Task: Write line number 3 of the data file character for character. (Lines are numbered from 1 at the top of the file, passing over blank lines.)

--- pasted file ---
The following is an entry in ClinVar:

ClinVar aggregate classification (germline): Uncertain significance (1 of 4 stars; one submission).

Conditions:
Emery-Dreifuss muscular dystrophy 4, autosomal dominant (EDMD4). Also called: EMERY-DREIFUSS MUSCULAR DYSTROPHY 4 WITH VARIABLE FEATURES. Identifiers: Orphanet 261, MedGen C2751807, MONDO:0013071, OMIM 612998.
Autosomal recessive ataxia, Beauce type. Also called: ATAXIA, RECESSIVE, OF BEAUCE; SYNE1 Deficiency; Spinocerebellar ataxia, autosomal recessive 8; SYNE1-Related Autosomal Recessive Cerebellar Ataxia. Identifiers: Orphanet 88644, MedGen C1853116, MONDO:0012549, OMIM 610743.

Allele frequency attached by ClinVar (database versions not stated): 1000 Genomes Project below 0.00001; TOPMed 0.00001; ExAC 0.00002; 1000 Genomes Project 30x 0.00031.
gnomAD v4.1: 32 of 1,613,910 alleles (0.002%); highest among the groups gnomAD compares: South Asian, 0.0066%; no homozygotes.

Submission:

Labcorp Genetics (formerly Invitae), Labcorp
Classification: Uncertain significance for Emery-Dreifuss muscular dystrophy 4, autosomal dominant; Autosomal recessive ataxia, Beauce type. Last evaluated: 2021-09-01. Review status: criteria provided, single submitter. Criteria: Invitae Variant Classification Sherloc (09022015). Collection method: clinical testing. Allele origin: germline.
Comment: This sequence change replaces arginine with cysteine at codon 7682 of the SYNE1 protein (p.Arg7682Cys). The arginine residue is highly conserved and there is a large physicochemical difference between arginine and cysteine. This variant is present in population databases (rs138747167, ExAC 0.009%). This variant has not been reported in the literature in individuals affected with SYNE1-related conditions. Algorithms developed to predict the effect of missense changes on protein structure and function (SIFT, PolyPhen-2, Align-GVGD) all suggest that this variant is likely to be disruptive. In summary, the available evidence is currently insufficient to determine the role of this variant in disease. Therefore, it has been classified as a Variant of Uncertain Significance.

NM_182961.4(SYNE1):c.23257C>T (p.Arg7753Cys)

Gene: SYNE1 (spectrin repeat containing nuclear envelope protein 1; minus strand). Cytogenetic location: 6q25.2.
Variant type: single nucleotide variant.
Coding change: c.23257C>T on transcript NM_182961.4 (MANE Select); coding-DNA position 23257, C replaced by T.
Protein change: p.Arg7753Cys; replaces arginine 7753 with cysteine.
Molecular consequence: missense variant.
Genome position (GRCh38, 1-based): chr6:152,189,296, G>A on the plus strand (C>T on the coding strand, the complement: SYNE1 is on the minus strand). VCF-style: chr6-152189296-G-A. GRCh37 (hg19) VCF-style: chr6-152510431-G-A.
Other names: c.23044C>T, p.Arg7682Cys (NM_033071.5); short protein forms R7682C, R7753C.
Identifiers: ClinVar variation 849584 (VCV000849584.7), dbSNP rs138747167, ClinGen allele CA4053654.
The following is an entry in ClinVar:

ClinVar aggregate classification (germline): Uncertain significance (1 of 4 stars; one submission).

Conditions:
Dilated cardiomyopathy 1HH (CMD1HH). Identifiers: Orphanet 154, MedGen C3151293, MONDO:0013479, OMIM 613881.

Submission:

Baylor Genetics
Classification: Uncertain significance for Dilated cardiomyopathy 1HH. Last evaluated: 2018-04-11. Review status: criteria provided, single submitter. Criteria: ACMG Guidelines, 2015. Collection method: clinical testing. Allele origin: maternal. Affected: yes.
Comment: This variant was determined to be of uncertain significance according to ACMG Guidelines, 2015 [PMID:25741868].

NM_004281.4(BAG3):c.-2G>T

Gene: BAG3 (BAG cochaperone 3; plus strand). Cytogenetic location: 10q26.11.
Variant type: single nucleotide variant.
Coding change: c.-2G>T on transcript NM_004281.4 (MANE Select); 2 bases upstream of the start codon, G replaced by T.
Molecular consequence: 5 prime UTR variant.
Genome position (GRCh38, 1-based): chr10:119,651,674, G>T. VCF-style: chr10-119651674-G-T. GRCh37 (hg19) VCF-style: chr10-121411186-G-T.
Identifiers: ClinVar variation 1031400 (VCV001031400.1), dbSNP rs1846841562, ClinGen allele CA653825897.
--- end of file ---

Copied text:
Conditions: